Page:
My hope is that this is a feverish nightmare and my fellow Kossacks can convince me that this is silly and will never happen.
Still, my mind tends to race to game plan theories and futuristic scenarios that take in known facts and try to see out how the other side is thinking in order to anticipate their actions and defend against them
My sense is that what is going on in DC - which should be the wake-up call that sends the Republicans into minority position for decades - is part of a bigger picture, a radical one that starts with getting (because he is the best choice at the moment to do this) Rick Perry elected president, but on a radical platform that plays off of the turmoil in Washington.
Here it is:
This all came together in my mind hearing that Perry had suggested that it may be time for the country to accept that states have the right to permit gay marriage, with the caveat that similar state by state laws on abortion might be the same thing in his ideal world. This immediately was seized on by Rick Santorum (who favors national banning of gay marriages and abortion). But I think it is the key to what Perry's campaign for the GOP nomination will be, then his race to win the White House.
And this is where the possibly very smart play comes - it works off of the current trumped-up phony debt limit crisis and the breakdown of government by saying, see, the Federal government is too big, they spend too much, we need to return power to the states and let people at a local level decide how to govern themselves.
He's going to claim that the current trauma (likely to get worse) can be best solved by reducing the power of Congress (in massive public disfavor, thanks to GOP obstructionism in the previous sitting and now their control of the House, but he won't admit that, rather blaming both parties and thus seeming less partisan). He's going to claim that states can take over many (most?) functions the Federal government does, and point to his supposed success in Texas for the last decade as proof.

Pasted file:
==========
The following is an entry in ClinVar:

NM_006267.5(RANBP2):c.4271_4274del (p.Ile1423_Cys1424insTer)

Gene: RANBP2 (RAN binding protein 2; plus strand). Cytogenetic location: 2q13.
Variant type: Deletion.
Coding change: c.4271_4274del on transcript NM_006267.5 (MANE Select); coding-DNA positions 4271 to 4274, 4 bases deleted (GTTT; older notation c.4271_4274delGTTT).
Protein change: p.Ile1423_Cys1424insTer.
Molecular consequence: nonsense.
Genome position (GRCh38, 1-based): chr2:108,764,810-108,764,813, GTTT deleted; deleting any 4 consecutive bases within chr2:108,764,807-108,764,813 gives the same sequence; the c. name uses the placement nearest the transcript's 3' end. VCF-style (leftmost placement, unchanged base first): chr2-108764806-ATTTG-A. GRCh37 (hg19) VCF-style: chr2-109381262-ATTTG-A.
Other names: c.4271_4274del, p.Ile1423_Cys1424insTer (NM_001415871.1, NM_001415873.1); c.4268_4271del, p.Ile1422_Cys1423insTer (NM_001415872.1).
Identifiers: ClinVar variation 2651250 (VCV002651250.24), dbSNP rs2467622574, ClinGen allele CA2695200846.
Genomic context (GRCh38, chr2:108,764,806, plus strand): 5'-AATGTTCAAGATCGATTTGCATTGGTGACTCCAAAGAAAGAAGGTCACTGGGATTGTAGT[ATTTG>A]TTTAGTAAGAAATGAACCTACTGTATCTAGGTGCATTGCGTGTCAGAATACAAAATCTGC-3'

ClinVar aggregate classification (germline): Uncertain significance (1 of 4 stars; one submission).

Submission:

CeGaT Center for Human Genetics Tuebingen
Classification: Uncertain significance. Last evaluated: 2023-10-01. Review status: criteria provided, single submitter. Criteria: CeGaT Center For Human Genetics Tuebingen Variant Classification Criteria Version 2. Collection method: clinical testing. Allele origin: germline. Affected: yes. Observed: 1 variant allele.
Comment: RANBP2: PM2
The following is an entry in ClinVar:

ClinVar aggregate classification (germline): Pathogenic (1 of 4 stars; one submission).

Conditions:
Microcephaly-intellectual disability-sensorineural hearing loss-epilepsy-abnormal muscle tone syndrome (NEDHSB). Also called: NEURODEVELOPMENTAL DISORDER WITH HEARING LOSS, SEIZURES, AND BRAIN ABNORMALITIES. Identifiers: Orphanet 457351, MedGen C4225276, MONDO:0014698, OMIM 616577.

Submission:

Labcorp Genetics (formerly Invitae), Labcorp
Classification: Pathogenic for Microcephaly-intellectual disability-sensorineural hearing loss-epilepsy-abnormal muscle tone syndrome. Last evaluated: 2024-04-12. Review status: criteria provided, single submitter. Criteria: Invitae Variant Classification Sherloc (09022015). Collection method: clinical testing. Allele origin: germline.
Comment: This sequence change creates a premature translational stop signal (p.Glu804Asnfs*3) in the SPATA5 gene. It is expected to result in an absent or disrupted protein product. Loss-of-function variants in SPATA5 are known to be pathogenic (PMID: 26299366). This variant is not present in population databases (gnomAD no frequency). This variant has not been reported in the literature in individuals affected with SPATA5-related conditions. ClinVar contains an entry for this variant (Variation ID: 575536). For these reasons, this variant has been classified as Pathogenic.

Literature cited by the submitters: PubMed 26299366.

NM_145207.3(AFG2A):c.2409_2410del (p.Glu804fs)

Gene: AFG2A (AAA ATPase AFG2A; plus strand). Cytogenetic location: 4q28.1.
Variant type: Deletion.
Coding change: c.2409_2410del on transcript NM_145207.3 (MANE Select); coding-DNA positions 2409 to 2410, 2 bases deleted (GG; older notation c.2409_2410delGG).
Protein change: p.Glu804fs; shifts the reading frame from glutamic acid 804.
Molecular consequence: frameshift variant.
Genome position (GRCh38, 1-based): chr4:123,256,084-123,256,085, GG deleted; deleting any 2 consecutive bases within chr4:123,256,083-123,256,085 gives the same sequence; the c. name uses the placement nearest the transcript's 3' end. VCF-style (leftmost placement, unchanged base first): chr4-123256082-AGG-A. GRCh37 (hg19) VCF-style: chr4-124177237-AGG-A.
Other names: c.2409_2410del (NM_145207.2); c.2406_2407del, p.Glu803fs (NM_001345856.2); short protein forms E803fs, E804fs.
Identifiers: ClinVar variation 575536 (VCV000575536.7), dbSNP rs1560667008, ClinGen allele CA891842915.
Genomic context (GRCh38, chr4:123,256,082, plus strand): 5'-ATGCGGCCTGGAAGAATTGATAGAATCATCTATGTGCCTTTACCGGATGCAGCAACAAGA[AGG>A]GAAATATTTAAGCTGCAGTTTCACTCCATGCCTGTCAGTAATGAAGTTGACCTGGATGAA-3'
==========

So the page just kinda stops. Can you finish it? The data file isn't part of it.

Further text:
He's going to present a solution, which on the surface may fool people into seeming benign (you want high taxes and government services, fine, just live in a state that provides it) and suggest that this, whatever the risks, is better to the broken down system we have now.
Of course the agenda, bringing together all the dreams of right-wingers going back decades, is meant to return the country to, in different ways, pre-Civil War times (which supposedly settled the issue of ultimate authority), Teddy Roosevelt and the progressive movement of the early 20th century, the New Deal, the Great Society and everything since. The goal is to roll back much if not most of what we take for granted.
It encompasses the goals of eliminating the Energy and Education departments, turning Medicaid funding and choices over to the states, eliminating any chance of national health insurance, while making it seem appealing to many voters frustrated with the federal government. It wouldn't stop there - it would likely mean an attempt to dismantle much of the federal government and its regulations.